Rabbi O’s Weekly Parsha: Behar-Bechukotai (Leviticus 25-27) Subject or Object? The Choice is Yours

The 26th chapter of Leviticus sets out with stunning clarity the terms of Jewish life for following the Almighty’s directives. On one hand, there is an idyllic picture of the blessing of Divine favor. How? If Israel follows G-d’s decrees and keeps His commands, there will be rain, the earth will yield its fruit, there will be peace, the people will flourish, they will have children, and the Divine presence will be in their midst. G-d will make them free. “I broke the bars of your yoke and enabled you to walk with heads held high.” The other side of the equation, though, is terrifying; it’s what befalls the nation when the Jews fail to honor their mission: But if you will not listen to me and carry out all these commands … I will bring sudden terror upon you, wasting diseases and fever that will destroy your sight and drain away your life. You will plant seed in vain, because your enemies will eat it … If after all this you will not listen to me, I will punish you for your sins seven times over. I will break down your stubborn pride and make the sky above you like iron and the ground beneath you like bronze … I will turn your cities into ruins and lay waste your sanctuaries, and I will take no delight in the pleasing aroma of your offerings. I will lay waste the land, so that your enemies who live there will be appalled … As for those of you who are left, I will make their hearts so fearful in the lands of their enemies that the sound of a windblown leaf will put them to flight. They will run as though fleeing from the sword, and they will fall, even though no one is pursuing them. (Lev. 26: 14-36)Read in its entirety, this passage is more like Holocaust literature than anything else. The repeated phrases – “If after all this . . . If despite this . . . If despite everything” – come like hammer-blows of fate. It is a passage shattering in its impact, all the more so since so much of it came true at various times in Jewish history. Yet the curses end with the most profound promise of ultimate consolation. Despite everything G-d will not break His covenant with the Jewish people. Collectively they will be eternal. They may suffer, but they will never be destroyed. They will undergo exile but eventually they will return.The first and most important principle is this: A nation cannot worship itself and survive. Sooner or later, power will corrupt those who wield it. If fortune favors it and it grows rich, it will become self-indulgent and eventually decadent. Its citizens will no longer have the courage to fight for their liberty, and it will fall to another, more Spartan power.If there are gross inequalities, the people will lack a sense of the common good. If government is high-handed and non-accountable, it will fail to command the loyalty of the people. But this is not the path toward liberty. To stay free, a nation must worship something greater than itself, nothing less than G-d, together with the belief that all human beings are created in His image. Self-worship on a national scale leads to totalitarianism and the extinction of liberty. It took the loss of more than 100 million lives in the twentieth century to remind us of this truth. In the face of suffering and loss, there are two fundamentally different questions an individual or nation can ask, and they lead to quite different outcomes. The first possibility is, “What did I, or we, do wrong?” The second is, “Who did this to us?” It is not an exaggeration to say that these are the fundamental choices for both individuals and nations that govern their destinies. The latter leads inescapably to what is commonly known as victim culture. It locates the source of evil outside oneself. Someone else is to blame. It is not I or we who are at fault, but some external cause. The attraction of this logic can be overpowering because it generates sympathy but it is deeply destructive because it leads people to see themselves as objects, not subjects. They are done to, not doers; passive, not active. The results are anger, resentment, rage and a burning sense of injustice. None of these, however, ever leads to happiness or freedom, since by its very logic this mindset abdicates responsibility for the current circumstances in which one finds oneself. Blaming others is the suicide of liberty. Blaming oneself, by contrast, is difficult. It means living with constant self-criticism. It is not an instant route to peace of mind but it is profoundly empowering. The implication is that because I accept responsibility for the bad things that have happened, I also have the ability to chart a different course in the future. Within the terms set by covenant, the outcome depends on us. The politics of responsibility is not easy. The curses in this week’s Parsha are the very reverse of comforting. Yet, the profound consolations with which they end are not accidental, nor are they wishful thinking. They are testimony to the power of the human spirit when summoned to its highest vocation-when nation and individuals realize they are not helpless victims. As bad of a mess they have made, as long as they are willing, rectifying the situation is in their reach. Rebbi Nachman of Breslov once commented, if you believe that you can destroy, believe that you can repair. Individuals or nations who sees themselves as responsible for the evils that befall them, will also be the ones with inextinguishable power of recovery.   (Source: The Politics of Responsibility  by Rabbi Jonathan Sacks; Likutei Moharan 2:112)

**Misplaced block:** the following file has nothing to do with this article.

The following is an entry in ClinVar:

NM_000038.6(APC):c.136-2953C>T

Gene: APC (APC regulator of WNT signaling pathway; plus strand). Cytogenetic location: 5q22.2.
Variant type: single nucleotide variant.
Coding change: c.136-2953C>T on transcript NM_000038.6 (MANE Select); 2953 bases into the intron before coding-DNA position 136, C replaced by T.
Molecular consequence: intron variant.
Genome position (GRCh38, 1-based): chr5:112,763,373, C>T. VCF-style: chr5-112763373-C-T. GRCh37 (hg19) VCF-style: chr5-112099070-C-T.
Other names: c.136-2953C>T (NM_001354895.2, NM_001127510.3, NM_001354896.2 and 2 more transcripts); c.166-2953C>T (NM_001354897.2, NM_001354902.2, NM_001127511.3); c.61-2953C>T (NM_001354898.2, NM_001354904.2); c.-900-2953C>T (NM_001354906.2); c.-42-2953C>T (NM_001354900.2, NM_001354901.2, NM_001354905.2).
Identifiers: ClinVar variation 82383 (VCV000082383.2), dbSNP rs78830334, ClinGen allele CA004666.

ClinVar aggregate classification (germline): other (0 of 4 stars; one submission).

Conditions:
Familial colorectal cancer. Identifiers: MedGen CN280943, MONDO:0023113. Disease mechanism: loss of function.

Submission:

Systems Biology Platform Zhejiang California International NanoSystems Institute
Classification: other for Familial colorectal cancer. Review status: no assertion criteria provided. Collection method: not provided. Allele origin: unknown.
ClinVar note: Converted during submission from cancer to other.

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 Good Shabbos
Rabbi Oppenheim
Charlotte Torah Center